The recent release of the National Cybersecurity Strategy by the White House is a pivotal moment for our collective digital security. While collaboration between public and private sectors is highlighted, it's imperative to recognise the vulnerabilities stemming from decades-old legacy devices still in operation. Although new regulations can ensure security for future technologies, they can't immediately address the risks posed by these ageing systems.
The healthcare sector is a prime example, with a significant number of digital medical devices containing unpatched vulnerabilities, leaving them susceptible to attacks. While recent legislation, like the 2023 Consolidated Appropriations Act, empowers the FDA to enforce stronger security requirements for medical device manufacturers, this process will take time, and the threat landscape remains active.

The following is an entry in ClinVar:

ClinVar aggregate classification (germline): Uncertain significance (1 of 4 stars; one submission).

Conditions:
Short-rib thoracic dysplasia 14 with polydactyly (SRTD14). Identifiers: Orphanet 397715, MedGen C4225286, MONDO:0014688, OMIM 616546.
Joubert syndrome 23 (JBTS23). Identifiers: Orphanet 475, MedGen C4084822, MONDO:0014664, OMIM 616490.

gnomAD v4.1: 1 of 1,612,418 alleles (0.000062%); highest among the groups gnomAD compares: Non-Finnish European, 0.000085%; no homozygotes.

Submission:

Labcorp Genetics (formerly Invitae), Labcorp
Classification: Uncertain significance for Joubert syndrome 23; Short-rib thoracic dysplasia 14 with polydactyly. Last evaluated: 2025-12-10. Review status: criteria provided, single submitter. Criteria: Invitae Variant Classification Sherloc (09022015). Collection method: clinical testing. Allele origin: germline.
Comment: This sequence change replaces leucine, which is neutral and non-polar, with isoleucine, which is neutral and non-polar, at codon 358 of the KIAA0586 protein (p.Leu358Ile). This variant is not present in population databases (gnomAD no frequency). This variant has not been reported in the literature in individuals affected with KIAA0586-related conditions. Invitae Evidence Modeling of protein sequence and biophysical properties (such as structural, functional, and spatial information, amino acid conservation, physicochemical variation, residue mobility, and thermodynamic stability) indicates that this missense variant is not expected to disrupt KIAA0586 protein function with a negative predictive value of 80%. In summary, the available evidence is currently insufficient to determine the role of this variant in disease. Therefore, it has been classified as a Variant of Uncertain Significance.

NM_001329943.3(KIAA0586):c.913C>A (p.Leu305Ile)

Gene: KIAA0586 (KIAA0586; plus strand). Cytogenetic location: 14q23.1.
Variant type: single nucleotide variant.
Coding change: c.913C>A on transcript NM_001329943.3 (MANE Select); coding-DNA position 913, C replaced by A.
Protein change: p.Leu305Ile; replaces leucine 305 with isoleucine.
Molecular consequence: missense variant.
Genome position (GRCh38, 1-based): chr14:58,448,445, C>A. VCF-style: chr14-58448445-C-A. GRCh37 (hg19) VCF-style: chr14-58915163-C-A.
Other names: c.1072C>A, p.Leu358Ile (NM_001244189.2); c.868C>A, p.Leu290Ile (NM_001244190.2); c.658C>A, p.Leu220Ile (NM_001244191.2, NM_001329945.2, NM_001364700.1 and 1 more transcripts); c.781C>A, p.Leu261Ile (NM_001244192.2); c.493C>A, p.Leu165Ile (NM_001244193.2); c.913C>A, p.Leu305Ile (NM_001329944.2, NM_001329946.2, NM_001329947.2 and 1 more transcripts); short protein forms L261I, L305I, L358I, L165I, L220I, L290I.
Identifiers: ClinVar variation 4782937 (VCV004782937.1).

To counter these risks, real-time visibility into connected device inventories, encompassing IoT, IoMT, operational technology (OT), and cyber-physical systems, is crucial. This proactive approach to identifying vulnerabilities and risky behaviour is the first step toward maximizing security. Every organization, irrespective of mandates, should adopt this strategy. Together, we can build a cyber-resilient future, fortifying our digital environment against relentless threat actors who endanger public safety and economic security.